‘When It Comes to U.S. Manufacturing, Not All States Are Created Equal’

In a recent commentary, economist and former U.S. House Ways and Means Committee staffer Joanne Butler persuasively argued that, if American Apparel had chosen a number of years ago to site its factories exclusively in Right to Work states, it might “still be in business today.” Image: American Apparel

Like President Donald Trump, Daily Caller commentator Joanne Butler, an economist and a former U.S. House Ways and Means Committee staffer, is bullish on the future of manufacturing in America, even in historically low-margin industries like clothing.

But in a recent column (see the link below to read the whole thing), Butler emphasized that, in order to succeed while making goods domestically, firms need to consider carefully where they site their facilities. “Some states,” wrote Butler, “are much more business friendly than others, resulting in competitive prices for a firm’s final product.”

Butler’s case study of what not to do is American Apparel.  This 28-year-old company filed for bankruptcy for the second time last November, and in January its intellectual property was acquired by Gildan Activewear. Because Gildan opted not to buy any of American Apparel’s retail stores, they have all since been closed. What went wrong?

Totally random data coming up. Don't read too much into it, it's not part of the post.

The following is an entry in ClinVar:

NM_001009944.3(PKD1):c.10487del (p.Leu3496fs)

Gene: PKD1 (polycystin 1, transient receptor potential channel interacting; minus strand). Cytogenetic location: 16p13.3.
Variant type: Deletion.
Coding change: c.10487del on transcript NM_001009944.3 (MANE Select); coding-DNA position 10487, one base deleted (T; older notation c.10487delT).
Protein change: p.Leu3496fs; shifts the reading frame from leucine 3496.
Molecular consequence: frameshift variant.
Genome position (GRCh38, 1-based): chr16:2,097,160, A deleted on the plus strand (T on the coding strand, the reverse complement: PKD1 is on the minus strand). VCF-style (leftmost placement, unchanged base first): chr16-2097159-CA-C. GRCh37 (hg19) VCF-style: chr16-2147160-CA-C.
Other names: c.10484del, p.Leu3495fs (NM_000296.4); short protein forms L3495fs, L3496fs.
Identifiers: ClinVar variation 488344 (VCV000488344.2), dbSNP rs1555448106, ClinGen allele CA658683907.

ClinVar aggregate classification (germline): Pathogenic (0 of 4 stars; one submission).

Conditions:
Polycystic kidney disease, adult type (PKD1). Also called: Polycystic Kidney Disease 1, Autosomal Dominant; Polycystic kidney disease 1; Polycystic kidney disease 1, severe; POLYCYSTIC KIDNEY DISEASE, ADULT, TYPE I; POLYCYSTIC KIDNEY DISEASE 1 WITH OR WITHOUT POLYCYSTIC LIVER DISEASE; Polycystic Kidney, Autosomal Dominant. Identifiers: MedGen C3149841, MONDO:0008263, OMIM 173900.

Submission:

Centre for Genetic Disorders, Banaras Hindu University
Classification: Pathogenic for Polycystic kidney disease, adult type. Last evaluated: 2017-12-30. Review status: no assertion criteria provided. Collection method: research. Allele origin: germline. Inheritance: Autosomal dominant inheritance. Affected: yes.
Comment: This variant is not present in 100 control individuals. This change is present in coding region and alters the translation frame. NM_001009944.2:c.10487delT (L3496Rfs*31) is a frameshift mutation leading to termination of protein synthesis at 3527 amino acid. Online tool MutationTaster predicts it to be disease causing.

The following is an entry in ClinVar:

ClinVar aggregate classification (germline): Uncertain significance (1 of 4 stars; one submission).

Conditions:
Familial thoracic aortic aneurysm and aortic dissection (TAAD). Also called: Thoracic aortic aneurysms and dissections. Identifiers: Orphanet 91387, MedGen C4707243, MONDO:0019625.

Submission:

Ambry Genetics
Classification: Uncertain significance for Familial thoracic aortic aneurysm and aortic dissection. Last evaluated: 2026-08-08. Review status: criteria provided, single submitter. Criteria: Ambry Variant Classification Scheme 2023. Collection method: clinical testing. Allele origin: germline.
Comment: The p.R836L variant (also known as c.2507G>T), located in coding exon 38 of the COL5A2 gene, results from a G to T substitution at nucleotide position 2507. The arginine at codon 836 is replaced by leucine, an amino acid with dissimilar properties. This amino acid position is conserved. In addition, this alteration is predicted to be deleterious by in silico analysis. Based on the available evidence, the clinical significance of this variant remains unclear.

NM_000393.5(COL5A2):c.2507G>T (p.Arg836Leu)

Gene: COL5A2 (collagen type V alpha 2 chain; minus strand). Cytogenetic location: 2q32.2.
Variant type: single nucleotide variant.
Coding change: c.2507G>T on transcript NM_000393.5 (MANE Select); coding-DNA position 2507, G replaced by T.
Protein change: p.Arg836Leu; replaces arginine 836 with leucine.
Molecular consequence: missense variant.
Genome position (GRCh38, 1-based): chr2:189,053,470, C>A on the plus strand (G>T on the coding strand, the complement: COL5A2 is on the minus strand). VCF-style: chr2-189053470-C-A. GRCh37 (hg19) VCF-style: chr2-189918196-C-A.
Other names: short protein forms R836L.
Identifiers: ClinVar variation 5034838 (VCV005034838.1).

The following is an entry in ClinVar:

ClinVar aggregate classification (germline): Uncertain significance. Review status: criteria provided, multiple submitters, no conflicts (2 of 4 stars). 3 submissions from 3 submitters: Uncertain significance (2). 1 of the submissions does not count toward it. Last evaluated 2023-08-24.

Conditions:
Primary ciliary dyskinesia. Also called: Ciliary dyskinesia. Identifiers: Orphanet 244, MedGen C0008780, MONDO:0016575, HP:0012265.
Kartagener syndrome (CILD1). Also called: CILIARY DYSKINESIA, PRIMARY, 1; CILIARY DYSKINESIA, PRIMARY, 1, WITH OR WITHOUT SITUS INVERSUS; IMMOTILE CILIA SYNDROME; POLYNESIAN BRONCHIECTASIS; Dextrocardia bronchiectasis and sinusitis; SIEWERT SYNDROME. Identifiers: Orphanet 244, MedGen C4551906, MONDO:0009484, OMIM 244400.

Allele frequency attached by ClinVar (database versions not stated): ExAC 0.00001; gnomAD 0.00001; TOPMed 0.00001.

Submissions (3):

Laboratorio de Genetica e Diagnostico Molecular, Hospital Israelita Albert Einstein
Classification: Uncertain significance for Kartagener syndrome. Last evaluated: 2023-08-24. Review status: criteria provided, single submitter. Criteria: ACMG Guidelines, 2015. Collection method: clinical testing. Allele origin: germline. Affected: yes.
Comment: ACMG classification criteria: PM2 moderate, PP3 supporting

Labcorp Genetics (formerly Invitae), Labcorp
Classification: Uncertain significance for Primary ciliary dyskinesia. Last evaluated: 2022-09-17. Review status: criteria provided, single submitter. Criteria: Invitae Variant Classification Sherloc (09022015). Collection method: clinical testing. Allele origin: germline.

American Apparel boasted its clothing was made in Los Angeles.  That might sound sexy to fashion magazine writers, but [from an economist’s perspective], it was a horrible location.  California’s not a right-to-work state, and has a mountain of regulations regarding wages and working conditions.

Butler might have added that forced-unionism California’s lack of competitiveness in manufacturing is by no means a consequence of generous paychecks for employees. Indeed, when interstate cost-of-living differences are taken into account, annual manufacturing compensation per employee (including the cash value of benefits like health insurance as well as wages, bonuses and salaries) in the Golden State is more than $4400 lower than the average for Right to Work states.

The real problem is that compulsory unionism in states like California empowers Big Labor to push successfully for higher taxes and more red tape, rendering businesses less profitable and workers less productive. And unionized factories are typically hamstrung by counterproductive Big Labor work rules and hate-the-boss class warfare.

Like American Apparel, companies like Gildan and American Giant (the latter best known for its “upscale” hoodies) make clothes domestically, but today they do the lion’s share of their manufacturing in Right to Work states. In February 2015, American Giant CEO Bayard Winthrop told business reporter Andrew Rice that, over the course of the past two years, his company had moved “the vast majority of his production line” to Right to Work North Carolina and Right to Work South Carolina.”

Had American Apparel made the same decision soon enough, concluded Butler, it might “still be in business today. . . . The lesson of American Apparel versus American Giant is: when it comes to U.S. manufacturing, not all states are created equal.”

Made Where In The USA? | The Daily Caller

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